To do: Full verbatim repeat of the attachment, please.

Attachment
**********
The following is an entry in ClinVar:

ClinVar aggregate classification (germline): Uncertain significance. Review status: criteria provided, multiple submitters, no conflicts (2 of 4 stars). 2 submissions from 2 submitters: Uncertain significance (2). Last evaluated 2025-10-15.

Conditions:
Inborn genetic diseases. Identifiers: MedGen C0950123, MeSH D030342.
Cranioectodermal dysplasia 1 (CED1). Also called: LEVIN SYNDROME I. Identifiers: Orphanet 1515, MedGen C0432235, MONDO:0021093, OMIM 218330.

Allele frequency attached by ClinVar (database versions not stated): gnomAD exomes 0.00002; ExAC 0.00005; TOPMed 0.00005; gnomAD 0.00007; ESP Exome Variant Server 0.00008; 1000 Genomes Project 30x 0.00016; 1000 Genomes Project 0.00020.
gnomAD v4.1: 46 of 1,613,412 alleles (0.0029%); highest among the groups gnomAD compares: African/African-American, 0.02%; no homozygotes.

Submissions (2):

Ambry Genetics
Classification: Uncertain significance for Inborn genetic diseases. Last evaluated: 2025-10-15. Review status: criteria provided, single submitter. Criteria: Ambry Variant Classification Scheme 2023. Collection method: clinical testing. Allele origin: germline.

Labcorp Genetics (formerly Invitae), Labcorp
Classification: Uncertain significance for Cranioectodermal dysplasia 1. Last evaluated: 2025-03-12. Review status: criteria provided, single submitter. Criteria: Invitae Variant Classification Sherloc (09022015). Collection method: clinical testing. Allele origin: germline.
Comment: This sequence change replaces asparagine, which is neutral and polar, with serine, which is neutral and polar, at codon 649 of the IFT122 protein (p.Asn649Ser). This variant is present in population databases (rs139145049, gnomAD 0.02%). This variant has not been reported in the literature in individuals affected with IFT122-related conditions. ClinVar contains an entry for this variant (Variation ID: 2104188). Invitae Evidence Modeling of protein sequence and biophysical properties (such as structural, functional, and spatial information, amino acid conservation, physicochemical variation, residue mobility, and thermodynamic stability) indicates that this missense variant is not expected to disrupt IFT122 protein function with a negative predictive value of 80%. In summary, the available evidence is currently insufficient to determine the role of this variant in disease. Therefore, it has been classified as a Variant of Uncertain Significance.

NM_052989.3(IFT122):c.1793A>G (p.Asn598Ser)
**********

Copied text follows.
The following is an entry in ClinVar:

ClinVar aggregate classification (germline): Uncertain significance. Review status: criteria provided, multiple submitters, no conflicts (2 of 4 stars). 2 submissions from 2 submitters: Uncertain significance (2). Last evaluated 2025-10-15.

Conditions:
Inborn genetic diseases. Identifiers: MedGen C0950123, MeSH D030342.
Cranioectodermal dysplasia 1 (CED1). Also called: LEVIN SYNDROME I. Identifiers: Orphanet 1515, MedGen C0432235, MONDO:0021093, OMIM 218330.

Allele frequency attached by ClinVar (database versions not stated): gnomAD exomes 0.00002; ExAC 0.00005; TOPMed 0.00005; gnomAD 0.00007; ESP Exome Variant Server 0.00008; 1000 Genomes Project 30x 0.00016; 1000 Genomes Project 0.00020.
gnomAD v4.1: 46 of 1,613,412 alleles (0.0029%); highest among the groups gnomAD compares: African/African-American, 0.02%; no homozygotes.

Submissions (2):

Ambry Genetics
Classification: Uncertain significance for Inborn genetic diseases. Last evaluated: 2025-10-15. Review status: criteria provided, single submitter. Criteria: Ambry Variant Classification Scheme 2023. Collection method: clinical testing. Allele origin: germline.

Labcorp Genetics (formerly Invitae), Labcorp
Classification: Uncertain significance for Cranioectodermal dysplasia 1. Last evaluated: 2025-03-12. Review status: criteria provided, single submitter. Criteria: Invitae Variant Classification Sherloc (09022015). Collection method: clinical testing. Allele origin: germline.
Comment: This sequence change replaces asparagine, which is neutral and polar, with serine, which is neutral and polar, at codon 649 of the IFT122 protein (p.Asn649Ser). This variant is present in population databases (rs139145049, gnomAD 0.02%). This variant has not been reported in the literature in individuals affected with IFT122-related conditions. ClinVar contains an entry for this variant (Variation ID: 2104188). Invitae Evidence Modeling of protein sequence and biophysical properties (such as structural, functional, and spatial information, amino acid conservation, physicochemical variation, residue mobility, and thermodynamic stability) indicates that this missense variant is not expected to disrupt IFT122 protein function with a negative predictive value of 80%. In summary, the available evidence is currently insufficient to determine the role of this variant in disease. Therefore, it has been classified as a Variant of Uncertain Significance.

NM_052989.3(IFT122):c.1793A>G (p.Asn598Ser)